The revision was jointly coordinated by the IAEA and the OECD/NEA and involved experts from all related areas: nuclear facilities, radiation safety and transportation. This was essential to bring uniformity and consistent criteria across all applications.

The proposal was reviewed by the 63 INES national officers, who are officially designated by Member States. They were also asked to ensure the involvement of technical experts in each area of application of the Scale. The comments were resolved in meetings with the INES advisory committee and the IAEA and OECD/NEA Secretariats. The committee received and addressed more than 330 comments from 25 countries and the Secretariats. In addition, other international organizations were also invited to major INES meetings. These included the World Association of Nuclear Operators (WANO), European Community, World Nuclear Association and FORATOM.

Scope, Criteria

What are the changes of the new revised INES compared with the 2001 INES Manual? To begin with, it is worth noting that the scope of the scale did not change. Since 2001, INES has been applied to any event taking place at nuclear facilities or during transportation involving radioactive sources. However, the criteria used to rate those events needed better explanations, were no longer applicable or needed to be revised considering up-to-date concepts and techniques.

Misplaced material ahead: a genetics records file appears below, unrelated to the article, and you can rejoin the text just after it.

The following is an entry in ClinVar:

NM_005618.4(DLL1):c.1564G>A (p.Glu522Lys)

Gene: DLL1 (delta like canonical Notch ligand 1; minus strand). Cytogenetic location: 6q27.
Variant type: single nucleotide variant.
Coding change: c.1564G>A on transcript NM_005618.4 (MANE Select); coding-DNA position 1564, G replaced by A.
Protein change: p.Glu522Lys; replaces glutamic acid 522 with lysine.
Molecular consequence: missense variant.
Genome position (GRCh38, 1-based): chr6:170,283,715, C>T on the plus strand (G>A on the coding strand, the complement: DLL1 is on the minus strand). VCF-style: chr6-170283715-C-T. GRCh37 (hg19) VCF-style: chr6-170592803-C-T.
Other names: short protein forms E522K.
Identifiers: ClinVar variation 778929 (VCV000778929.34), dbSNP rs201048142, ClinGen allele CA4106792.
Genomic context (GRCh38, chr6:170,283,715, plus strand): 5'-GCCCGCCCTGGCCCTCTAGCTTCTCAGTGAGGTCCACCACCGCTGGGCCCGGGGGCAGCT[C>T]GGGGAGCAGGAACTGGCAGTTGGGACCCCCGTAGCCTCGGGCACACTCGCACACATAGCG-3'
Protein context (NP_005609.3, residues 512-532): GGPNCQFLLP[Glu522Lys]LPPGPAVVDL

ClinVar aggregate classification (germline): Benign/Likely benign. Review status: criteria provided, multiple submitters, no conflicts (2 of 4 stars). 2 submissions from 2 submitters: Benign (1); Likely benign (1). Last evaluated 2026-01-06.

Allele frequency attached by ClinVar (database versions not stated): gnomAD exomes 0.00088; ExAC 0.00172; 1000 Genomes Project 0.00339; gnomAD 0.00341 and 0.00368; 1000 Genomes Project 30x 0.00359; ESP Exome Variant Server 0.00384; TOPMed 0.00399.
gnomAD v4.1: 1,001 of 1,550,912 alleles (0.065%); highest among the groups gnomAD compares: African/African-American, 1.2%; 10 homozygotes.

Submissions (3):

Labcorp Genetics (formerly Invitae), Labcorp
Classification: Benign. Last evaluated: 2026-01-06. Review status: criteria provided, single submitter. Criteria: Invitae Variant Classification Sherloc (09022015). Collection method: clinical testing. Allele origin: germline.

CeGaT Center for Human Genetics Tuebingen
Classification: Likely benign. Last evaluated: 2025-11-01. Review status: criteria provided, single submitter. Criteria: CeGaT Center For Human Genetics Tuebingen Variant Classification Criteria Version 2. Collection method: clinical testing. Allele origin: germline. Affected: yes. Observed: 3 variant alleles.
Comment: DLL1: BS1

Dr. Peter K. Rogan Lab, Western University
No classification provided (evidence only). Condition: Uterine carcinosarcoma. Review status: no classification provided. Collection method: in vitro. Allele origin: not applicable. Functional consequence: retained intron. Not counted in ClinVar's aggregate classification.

Ensuring consistent terminology and eliminating ambiguous interpretation was one of the goals of the revision process. Thus, criteria using words such as ‘few’, ‘several’, ‘of the order of’ were explained and examples provided. The meaning of concepts such as Below Scale and Out of Scale and the difference between them was also clarified.

The impact on people and the environment can be localized, i.e. radiation doses to one or a few people close to the location of the event, or widespread as in the release of radioactive material from an installation.

Events involving large releases to the environment would be rated at levels 4 to 7 (accidents). Clearly these criteria only apply to practices where there is the potential to disperse a significant quantity of radioactive material. In order to allow for the wide range of radioactive material that could potentially be released, the scale uses the concept of “radiological equivalence”. Thus the quantity is defined in terms of terabecquerels of iodine 131, and conversion factors are defined to identify the equivalent level for other isotopes that would result in the same level of effective dose. The criteria for releases were previously referred to as the “off-site” criteria.